In these strange times where we are asked to stay at home, it is wonderful to read about a girl like Afiya, her brilliant imagination, and her connection to nature. What was your favourite scene to illustrate and why?
I think my favourite scene is the one of Afiya with the sunflowers. The text is poetic and powerful and I’ve tried to create a strong image as well. Afiya seems to be looking directly into our own eyes.
Did you experience any challenges bringing Afiya’s story to life?
No, it was a very soft and flowing process. Afiya is a very dreamy girl, who sees the world with beauty and amazement. I tried to imprint this same gaze on my illustrations, creating images that could evoke her feelings, her own eyes. I felt her magic look inside of me.
Your illustrations are indeed very magical! We often talk about picture books having extra things that aren’t always in the text. What do you feel your pictures added that wasn’t expressed in the poem itself?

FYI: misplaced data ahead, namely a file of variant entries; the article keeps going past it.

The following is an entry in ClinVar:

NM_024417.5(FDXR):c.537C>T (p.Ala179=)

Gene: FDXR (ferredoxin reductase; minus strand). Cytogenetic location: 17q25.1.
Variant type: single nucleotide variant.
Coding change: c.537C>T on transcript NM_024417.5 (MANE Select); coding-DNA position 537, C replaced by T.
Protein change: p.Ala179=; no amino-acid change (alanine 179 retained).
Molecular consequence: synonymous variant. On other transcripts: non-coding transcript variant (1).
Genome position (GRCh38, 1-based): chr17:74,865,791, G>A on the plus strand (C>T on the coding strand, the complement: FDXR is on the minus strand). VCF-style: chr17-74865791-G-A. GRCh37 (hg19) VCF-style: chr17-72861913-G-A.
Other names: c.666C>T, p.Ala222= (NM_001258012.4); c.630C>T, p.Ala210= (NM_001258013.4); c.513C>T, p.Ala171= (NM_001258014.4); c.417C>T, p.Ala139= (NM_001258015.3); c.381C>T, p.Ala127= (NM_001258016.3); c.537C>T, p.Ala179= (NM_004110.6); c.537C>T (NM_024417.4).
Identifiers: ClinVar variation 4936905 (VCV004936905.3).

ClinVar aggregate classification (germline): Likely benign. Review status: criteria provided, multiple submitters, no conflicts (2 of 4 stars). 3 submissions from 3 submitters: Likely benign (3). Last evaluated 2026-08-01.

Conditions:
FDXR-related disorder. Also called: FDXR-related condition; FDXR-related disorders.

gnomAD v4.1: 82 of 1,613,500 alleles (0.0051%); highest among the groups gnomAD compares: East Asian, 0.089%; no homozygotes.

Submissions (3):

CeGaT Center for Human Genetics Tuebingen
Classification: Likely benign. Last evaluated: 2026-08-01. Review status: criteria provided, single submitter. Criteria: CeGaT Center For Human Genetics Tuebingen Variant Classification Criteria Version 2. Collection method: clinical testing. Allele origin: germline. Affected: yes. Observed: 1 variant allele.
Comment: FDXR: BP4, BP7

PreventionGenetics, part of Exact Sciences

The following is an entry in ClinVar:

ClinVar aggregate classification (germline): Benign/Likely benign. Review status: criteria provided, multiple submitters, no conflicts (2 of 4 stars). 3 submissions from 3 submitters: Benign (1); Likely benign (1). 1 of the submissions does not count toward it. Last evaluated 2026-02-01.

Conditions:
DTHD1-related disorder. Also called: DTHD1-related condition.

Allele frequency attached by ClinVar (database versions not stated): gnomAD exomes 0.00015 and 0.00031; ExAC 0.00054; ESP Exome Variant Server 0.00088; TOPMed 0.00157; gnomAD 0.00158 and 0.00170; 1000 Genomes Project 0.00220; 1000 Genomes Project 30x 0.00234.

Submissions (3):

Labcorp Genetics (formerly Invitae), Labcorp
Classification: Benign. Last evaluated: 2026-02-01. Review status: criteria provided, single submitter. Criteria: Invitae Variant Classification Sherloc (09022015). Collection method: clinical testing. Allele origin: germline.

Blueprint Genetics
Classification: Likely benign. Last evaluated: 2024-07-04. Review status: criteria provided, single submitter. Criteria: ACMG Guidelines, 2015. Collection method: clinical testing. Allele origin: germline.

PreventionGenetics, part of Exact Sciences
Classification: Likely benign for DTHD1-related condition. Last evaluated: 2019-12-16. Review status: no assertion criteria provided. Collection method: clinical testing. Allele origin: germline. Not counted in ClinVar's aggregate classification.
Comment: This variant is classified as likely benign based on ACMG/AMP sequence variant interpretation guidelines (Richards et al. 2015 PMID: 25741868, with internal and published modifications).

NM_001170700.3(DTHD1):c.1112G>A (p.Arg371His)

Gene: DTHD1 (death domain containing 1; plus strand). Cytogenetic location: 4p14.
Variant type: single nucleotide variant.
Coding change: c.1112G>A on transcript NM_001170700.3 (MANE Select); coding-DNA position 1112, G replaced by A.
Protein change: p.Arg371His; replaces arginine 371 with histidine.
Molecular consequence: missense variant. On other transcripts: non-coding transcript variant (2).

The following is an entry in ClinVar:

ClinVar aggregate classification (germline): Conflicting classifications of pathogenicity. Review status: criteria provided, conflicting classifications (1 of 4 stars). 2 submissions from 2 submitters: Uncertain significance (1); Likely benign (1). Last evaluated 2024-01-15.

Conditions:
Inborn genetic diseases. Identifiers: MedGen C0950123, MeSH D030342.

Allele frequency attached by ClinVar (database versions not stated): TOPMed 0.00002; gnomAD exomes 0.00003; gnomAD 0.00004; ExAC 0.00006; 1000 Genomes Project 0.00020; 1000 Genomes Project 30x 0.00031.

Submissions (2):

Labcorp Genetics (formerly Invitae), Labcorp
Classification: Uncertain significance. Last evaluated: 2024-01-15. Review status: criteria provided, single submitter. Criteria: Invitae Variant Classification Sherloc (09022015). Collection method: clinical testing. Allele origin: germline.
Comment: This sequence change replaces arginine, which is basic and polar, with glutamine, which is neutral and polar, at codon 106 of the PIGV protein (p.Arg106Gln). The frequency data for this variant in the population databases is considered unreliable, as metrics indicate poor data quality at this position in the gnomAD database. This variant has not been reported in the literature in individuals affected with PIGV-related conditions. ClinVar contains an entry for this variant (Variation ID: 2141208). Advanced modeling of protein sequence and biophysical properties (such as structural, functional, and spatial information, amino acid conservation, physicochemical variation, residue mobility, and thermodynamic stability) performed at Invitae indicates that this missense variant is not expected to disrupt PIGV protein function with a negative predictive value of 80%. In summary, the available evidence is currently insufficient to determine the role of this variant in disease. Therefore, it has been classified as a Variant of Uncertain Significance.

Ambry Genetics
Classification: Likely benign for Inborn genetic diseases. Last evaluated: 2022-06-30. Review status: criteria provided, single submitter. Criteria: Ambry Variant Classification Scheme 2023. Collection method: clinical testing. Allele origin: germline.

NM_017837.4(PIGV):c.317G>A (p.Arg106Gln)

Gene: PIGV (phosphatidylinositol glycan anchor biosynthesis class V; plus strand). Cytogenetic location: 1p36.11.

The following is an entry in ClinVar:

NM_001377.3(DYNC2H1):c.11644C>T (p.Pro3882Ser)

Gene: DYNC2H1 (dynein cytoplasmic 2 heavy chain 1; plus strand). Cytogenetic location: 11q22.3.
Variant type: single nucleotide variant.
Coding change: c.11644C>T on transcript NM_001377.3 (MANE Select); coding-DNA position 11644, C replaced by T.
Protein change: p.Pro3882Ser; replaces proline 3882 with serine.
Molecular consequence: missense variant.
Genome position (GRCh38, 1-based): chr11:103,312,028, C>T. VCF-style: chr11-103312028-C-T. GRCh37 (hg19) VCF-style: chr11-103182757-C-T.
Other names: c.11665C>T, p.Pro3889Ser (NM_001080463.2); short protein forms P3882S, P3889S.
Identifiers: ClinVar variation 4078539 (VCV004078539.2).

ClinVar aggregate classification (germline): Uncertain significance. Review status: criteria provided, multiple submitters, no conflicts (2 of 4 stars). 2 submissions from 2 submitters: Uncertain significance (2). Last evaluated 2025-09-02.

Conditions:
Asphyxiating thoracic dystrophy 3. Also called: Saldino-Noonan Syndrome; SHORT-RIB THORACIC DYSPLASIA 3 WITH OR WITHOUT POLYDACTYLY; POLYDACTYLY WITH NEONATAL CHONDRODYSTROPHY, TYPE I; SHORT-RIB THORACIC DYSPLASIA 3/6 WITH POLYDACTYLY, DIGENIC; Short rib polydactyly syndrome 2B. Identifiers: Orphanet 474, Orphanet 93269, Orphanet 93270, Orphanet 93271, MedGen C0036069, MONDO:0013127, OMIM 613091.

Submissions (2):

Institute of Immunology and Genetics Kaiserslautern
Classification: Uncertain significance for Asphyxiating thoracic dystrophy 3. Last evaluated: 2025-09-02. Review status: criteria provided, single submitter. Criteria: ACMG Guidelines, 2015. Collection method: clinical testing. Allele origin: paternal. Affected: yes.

Thank you! I always try to add to the written text other visual stories, other layers for new interpretations, multiple approaches. I think my greatest challenge as an illustrator is to avoid being literal, creating other possible stories, moreover leaving gaps and blank spaces for the reader to put together her own story. James Berry is very generous at this point, as his poem has a lot of beauty, fantasy and absurdity, so it leaves the door open for an illustrator to explore the same feelings in the pictures, freely.